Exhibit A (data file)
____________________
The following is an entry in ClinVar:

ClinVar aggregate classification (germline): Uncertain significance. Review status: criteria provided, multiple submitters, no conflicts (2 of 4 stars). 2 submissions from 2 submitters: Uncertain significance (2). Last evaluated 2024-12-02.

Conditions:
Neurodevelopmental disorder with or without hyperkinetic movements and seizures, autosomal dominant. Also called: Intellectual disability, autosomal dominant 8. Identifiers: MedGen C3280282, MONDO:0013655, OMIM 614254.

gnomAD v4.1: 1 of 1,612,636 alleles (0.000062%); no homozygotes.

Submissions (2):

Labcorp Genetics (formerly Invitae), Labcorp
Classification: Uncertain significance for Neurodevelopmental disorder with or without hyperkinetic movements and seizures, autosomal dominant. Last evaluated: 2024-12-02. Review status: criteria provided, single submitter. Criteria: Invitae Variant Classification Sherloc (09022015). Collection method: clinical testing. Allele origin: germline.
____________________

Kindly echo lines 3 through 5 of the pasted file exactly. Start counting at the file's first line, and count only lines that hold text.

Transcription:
Conditions:
Neurodevelopmental disorder with or without hyperkinetic movements and seizures, autosomal dominant. Also called: Intellectual disability, autosomal dominant 8. Identifiers: MedGen C3280282, MONDO:0013655, OMIM 614254.

gnomAD v4.1: 1 of 1,612,636 alleles (0.000062%); no homozygotes.